The plot started out character-driven (I think) but then when Linus joins the crew, the plot became more focused on Audrey's relationship. *cues, me, rolling my eyes* The plot wasn't the most entertaining and strongest, I basically wanted this freak-show to be over. But Sophie Kinsella's writing wasn't bad actually. Also, Audrey would write up screenplays of her family's dialogue and I thought that was pretty cool; I can't remember why it was necessary tho. And the only character I did appreciate was Audrey's therapist. She seemed more understanding (thankfully) than any of the characters in this book. 


- Swearing

- Slurs


Finding Audrey wasn't my cup of tea. I wanted an informative book about social anxiety and something relatable for my age but instead, I got a joke. I don't recommend this book unless you can get past the two dimensional characters, weak plot, and the comedy. 

Some rant reviews contain gifs, light-hearted writing but when I really despise a book, I bring out the facts (and I'm salty). So I apologize if this review seems different - writing wise. I'm also not this upset/intimidating all the time! It's rare for me to give one-star reviews out. And yeah, I feel guilty republishing this hahahahhhh. ANYWAY HAVE A GREAT DAY I LOVE YOU ALL <3


  1. I read Finding Audrey as well, and though I did laugh at some of the humor, I thought that the family was overly dramatized, and crazy. I also do not think that humor should have been mixed with anxiety, and the anxiety present in the book didn't seem very realistic.

    1. Much agreed. Thanks for the comment!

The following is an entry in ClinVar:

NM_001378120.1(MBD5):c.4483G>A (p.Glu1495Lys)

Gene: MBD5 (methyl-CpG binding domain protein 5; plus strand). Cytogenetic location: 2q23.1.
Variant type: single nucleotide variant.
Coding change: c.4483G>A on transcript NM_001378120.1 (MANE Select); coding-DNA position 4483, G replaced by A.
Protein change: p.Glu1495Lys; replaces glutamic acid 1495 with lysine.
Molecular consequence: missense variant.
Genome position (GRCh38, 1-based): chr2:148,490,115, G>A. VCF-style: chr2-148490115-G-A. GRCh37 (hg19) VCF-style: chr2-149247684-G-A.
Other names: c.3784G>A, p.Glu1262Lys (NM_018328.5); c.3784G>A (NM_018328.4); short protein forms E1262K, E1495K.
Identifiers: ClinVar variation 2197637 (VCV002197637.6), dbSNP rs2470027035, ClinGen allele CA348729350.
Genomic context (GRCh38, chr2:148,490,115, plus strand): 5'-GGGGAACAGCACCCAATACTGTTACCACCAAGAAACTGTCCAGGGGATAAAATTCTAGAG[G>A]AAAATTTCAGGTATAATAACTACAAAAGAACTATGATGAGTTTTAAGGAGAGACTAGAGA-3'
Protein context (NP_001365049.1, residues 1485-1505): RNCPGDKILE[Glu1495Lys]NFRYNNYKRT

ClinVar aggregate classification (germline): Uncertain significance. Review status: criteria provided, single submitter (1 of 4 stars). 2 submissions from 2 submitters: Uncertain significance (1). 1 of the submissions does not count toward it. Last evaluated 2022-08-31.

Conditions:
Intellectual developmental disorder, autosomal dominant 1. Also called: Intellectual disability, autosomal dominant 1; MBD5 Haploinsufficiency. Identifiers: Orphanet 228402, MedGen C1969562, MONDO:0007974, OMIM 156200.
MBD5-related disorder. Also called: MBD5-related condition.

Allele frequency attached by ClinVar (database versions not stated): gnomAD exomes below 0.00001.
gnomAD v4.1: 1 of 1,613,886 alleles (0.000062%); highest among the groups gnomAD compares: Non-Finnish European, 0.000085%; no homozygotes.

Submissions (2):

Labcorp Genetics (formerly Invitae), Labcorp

2. I absolutely despised this book. It was funny at times but as a person who has family members with anxiety disorder, this was not a good book. It made fun of anxiety and like you said, I think the author didn't do her research right. I was thoroughly disappointed with this book.

    Lovely review, I adored the pictures!!


    1. Glad I'm not the only one, Noor. I agree. Thank you! <3

  3. I have heard such awful things about the disrespective way mental illnesses are treated in this book that I have removed it from my TBR. So many books misrepresent things and I HATE that "love cures all" thing this book and so many other present. I also hate when character's are nothing more than their illnesses. It's just all sorts of wrong. I'm getting a little frustrated about this book, and I haven't even read it! On a lighter note, your pictures and new review style is great, Anna!!!

    1. I love your thinking, Erin. I just can't stand unrealistic mental health books. :/ Thank you so much!

  4. Is it strange to say that your review made me want to read the book? XD Just because I am curious (coming from someone who used to have minor social anxiety). Your review isn't the first one I've seen with the same opinion. I'm actually quite surprised that people feel this way considering the book has been on so many recommended lists. o.O But like I said, I am now curious.

    I always enjoy reading your reviews, Anna. Keep up the great work!

    xx Mackenzie

    1. I don't think so? Haha! I wonder the same thing.

      Thank you!! <3

  5. This is interesting; I have loved Sophie Kinsella's books in the past and can't imagine her writing something so awful. This was really helpful and I'm tempted to read it and see if I agree now... a trip to the library may be in order!

    Lauren | Sincerely, Lauren Emily

    1. Glad I was helpful! Thanks for the comment, Lauren.